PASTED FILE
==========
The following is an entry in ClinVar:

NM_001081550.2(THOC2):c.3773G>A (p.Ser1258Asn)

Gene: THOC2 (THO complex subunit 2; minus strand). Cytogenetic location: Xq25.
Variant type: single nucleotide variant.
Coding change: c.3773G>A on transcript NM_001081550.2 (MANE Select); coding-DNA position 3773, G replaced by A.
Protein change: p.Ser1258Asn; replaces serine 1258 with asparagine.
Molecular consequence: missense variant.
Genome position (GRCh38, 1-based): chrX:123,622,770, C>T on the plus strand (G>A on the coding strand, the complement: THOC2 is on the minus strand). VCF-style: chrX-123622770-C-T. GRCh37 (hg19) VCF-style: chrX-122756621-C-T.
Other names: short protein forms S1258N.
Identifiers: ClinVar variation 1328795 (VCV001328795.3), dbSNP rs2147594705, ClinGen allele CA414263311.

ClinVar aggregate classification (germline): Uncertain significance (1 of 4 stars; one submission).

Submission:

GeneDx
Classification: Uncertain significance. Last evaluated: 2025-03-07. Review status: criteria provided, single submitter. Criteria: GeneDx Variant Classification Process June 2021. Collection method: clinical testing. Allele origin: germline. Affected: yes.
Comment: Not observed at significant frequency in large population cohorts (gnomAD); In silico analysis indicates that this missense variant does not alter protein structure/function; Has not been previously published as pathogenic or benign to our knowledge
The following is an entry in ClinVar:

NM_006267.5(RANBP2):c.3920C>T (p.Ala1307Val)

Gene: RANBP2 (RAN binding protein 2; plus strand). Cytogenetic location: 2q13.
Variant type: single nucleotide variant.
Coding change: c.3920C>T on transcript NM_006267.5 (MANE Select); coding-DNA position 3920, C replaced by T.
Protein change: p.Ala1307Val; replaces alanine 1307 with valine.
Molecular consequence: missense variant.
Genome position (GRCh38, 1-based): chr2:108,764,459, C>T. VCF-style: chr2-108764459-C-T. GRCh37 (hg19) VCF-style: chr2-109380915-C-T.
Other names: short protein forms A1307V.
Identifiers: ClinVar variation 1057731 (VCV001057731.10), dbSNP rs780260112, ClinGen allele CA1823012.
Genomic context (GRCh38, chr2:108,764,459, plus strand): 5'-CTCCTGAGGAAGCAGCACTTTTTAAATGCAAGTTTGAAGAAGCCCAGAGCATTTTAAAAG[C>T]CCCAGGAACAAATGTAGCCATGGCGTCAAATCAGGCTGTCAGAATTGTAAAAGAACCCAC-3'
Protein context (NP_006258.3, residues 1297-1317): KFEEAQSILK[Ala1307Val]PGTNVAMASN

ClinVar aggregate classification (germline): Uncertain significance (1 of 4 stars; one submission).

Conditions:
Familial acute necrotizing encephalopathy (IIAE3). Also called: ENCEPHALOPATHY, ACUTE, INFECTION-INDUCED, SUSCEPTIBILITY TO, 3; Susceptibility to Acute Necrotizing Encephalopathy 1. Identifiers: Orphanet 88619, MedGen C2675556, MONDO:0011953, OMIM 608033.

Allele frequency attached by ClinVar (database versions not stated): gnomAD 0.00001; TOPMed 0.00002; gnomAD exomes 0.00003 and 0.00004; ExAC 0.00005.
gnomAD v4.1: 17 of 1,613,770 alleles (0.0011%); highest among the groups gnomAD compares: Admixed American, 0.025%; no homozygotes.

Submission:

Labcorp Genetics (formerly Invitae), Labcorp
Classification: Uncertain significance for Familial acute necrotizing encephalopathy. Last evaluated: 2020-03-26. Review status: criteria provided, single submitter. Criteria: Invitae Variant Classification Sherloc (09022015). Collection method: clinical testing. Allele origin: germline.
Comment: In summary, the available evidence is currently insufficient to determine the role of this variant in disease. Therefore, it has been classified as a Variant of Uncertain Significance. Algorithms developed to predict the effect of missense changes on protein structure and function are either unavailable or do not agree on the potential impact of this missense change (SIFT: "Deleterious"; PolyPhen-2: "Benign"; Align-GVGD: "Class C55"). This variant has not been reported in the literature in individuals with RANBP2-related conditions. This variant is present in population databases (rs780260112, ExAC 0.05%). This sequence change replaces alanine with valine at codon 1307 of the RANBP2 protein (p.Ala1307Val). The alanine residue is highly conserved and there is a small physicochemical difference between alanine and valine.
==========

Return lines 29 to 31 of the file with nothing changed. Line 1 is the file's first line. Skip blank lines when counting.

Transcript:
Conditions:
Familial acute necrotizing encephalopathy (IIAE3). Also called: ENCEPHALOPATHY, ACUTE, INFECTION-INDUCED, SUSCEPTIBILITY TO, 3; Susceptibility to Acute Necrotizing Encephalopathy 1. Identifiers: Orphanet 88619, MedGen C2675556, MONDO:0011953, OMIM 608033.

Allele frequency attached by ClinVar (database versions not stated): gnomAD 0.00001; TOPMed 0.00002; gnomAD exomes 0.00003 and 0.00004; ExAC 0.00005.